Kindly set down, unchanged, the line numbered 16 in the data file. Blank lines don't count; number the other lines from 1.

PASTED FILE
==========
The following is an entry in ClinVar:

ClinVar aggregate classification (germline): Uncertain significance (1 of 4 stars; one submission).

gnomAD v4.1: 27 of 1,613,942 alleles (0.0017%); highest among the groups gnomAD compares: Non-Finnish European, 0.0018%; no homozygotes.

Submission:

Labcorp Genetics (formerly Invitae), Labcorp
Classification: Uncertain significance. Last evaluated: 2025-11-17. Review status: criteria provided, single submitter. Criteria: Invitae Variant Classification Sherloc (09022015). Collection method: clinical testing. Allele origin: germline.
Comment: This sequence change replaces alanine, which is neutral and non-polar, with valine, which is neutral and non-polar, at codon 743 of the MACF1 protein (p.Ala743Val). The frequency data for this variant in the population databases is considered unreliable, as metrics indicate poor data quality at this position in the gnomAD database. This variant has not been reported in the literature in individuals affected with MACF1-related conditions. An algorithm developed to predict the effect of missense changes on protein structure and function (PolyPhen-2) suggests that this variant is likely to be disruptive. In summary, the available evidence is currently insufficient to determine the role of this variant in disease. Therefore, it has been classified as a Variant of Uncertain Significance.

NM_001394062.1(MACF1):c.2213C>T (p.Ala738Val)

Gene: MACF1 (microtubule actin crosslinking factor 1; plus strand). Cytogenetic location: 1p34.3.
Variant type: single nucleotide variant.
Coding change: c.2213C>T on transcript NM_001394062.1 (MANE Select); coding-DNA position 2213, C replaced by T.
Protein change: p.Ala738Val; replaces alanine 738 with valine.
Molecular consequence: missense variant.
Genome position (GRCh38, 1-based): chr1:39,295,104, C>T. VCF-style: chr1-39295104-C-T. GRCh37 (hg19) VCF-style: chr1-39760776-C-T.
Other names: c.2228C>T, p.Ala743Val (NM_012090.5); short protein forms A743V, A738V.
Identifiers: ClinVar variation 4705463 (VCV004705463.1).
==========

Identifiers: ClinVar variation 4705463 (VCV004705463.1).